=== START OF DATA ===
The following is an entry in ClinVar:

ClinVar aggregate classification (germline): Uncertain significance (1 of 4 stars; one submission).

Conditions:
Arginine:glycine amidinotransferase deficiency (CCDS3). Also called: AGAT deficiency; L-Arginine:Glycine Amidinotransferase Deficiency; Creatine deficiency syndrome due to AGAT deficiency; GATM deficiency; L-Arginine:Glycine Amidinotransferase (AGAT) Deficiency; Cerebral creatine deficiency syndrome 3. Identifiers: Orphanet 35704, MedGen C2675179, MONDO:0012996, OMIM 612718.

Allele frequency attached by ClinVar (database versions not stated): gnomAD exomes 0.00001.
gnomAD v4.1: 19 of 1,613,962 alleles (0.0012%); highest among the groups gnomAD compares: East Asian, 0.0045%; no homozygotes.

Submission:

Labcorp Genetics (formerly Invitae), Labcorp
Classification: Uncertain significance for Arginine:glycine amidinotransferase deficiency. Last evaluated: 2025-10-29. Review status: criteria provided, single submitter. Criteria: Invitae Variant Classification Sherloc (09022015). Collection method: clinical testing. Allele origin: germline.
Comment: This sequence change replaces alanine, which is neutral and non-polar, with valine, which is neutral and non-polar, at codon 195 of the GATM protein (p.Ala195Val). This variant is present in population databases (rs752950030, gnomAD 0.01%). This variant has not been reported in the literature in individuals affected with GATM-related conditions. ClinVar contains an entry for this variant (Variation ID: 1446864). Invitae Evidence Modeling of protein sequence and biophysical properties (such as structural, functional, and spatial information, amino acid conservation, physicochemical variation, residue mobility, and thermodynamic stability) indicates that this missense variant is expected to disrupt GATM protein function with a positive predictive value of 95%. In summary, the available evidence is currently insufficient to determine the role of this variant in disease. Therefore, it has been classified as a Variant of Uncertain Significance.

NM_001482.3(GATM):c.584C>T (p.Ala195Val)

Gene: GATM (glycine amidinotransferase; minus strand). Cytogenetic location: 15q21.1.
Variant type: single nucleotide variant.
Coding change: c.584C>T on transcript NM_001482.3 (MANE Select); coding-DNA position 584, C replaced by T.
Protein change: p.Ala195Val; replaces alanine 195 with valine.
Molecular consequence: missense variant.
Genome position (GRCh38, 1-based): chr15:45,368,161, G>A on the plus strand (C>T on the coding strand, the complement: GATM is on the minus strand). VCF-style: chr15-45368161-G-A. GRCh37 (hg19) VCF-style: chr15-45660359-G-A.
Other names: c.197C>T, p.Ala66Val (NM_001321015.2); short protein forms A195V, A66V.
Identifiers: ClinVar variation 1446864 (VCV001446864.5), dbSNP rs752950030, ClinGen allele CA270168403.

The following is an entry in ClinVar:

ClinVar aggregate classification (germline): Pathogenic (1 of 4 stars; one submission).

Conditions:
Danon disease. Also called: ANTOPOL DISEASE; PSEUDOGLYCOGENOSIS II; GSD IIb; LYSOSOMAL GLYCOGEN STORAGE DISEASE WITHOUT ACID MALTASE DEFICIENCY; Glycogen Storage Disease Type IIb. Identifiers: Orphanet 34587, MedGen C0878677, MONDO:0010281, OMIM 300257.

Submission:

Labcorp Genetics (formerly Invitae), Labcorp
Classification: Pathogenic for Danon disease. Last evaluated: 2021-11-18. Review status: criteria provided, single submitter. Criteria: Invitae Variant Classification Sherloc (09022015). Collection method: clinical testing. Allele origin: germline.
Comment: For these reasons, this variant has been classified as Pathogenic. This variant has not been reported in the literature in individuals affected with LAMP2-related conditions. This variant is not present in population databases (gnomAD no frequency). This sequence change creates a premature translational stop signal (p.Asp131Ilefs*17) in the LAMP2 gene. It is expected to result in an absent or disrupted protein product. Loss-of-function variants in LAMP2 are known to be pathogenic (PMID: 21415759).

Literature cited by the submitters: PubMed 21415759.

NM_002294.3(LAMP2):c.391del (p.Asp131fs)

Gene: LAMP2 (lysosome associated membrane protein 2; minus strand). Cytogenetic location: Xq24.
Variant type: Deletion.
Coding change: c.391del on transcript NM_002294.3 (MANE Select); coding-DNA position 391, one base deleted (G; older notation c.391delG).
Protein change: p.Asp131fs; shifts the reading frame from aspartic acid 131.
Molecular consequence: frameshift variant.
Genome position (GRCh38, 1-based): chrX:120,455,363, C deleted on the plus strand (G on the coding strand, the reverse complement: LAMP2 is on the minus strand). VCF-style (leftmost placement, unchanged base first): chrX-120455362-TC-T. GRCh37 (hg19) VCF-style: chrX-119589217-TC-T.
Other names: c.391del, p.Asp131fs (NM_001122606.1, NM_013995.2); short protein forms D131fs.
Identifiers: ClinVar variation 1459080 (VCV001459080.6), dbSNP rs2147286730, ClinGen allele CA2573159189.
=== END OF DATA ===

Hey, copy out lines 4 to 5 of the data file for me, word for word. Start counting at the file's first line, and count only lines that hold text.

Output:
Arginine:glycine amidinotransferase deficiency (CCDS3). Also called: AGAT deficiency; L-Arginine:Glycine Amidinotransferase Deficiency; Creatine deficiency syndrome due to AGAT deficiency; GATM deficiency; L-Arginine:Glycine Amidinotransferase (AGAT) Deficiency; Cerebral creatine deficiency syndrome 3. Identifiers: Orphanet 35704, MedGen C2675179, MONDO:0012996, OMIM 612718.

Allele frequency attached by ClinVar (database versions not stated): gnomAD exomes 0.00001.